Thursday, October 29, 2009

Truckers and flu

As noted in Land Line’s daily news, the White House, DOT and Centers for Disease Control are advising drivers how to try to keep the flu out of your rig – and presumably your home, your body and your loved ones.

Here’s my advice: Do it.

Health risks aside – and these may range from mild to serious, depending on how healthy you are to start with and perhaps how old you are – there’s a very practical, and powerful, economic reason for wanting to keep truckers and others in the nation’s transportation industry healthy.

In “The Great Influenza,” published in 2004, historian John M. Barry notes that today’s system of just-in-time delivery means that a significant drop in the transportation system’s capacity could ripple across the entire economy.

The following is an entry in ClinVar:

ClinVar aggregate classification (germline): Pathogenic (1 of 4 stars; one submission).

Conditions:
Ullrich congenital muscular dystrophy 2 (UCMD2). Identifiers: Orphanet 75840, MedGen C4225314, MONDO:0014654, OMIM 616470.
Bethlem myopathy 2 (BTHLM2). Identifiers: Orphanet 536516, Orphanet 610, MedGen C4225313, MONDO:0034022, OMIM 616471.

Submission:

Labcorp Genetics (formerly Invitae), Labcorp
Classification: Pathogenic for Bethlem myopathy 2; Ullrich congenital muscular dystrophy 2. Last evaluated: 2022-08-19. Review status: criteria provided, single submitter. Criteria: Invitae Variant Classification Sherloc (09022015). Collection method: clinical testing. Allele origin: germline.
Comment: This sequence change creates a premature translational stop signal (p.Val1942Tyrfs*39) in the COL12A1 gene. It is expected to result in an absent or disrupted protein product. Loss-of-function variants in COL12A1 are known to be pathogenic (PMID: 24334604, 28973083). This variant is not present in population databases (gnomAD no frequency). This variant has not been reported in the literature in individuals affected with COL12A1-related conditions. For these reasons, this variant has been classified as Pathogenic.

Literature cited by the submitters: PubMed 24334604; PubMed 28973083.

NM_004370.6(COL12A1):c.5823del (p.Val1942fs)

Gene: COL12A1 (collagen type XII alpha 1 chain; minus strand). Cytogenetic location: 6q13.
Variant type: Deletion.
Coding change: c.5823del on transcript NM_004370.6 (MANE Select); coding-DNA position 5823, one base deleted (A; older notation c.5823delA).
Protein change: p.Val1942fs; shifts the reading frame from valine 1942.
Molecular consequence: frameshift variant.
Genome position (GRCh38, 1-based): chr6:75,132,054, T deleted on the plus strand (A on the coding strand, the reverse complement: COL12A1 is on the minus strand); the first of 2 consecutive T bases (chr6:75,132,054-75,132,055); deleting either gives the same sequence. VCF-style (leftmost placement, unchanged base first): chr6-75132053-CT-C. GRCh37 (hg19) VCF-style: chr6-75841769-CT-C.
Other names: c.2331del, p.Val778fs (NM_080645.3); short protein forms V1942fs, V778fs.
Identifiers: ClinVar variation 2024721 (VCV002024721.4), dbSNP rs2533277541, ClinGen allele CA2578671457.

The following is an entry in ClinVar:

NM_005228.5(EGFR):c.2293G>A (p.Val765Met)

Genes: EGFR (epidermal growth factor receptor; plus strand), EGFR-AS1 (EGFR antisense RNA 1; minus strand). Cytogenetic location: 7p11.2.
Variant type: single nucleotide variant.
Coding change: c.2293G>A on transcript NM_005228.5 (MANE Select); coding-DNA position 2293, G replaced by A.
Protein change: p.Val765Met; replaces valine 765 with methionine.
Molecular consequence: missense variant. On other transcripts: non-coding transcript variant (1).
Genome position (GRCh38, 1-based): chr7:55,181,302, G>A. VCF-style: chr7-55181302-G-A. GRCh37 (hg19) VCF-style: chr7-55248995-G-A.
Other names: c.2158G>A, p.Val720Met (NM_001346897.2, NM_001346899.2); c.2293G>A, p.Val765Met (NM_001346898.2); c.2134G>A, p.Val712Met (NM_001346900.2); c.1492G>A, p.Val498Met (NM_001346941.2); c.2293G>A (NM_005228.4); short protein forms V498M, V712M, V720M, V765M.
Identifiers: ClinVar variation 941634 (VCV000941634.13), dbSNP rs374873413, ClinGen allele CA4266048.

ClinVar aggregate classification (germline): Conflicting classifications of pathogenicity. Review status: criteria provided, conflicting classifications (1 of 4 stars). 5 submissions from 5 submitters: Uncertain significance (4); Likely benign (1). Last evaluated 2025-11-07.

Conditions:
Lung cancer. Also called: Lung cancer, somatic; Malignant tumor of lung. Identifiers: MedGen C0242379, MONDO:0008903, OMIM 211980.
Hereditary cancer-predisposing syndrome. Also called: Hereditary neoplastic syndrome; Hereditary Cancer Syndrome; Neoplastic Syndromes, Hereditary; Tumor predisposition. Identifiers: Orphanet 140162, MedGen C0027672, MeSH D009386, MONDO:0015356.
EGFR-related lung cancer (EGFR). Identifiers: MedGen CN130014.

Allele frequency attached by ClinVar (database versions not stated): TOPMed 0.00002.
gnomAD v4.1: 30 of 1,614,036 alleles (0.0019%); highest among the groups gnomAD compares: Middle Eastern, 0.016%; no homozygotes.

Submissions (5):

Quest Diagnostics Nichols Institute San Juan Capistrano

Writing about the 1918-19 flu that killed at least 650,000 people in America and sickened or even crippled millions more, he notes that many localities ran out of coffins for the dead.

Barry said the average time in 1968 between manufacture and use for coffins was five months; now, it’s about three and a half weeks. If H1N1 were to mutate into a far more lethal strain – as the 1918 flu did from a milder strain that hit that spring – some communities could run out of coffins.

Think also about the impact on produce and fresh food shipments. Anyone who has seen a stack of produce wilting on a dock because there was no truck to carry it can well imagine what that would look like multiplied many times.

Of course, it’s not just truckers. A serious pandemic could sideline people at every level of commerce for perhaps weeks at a time.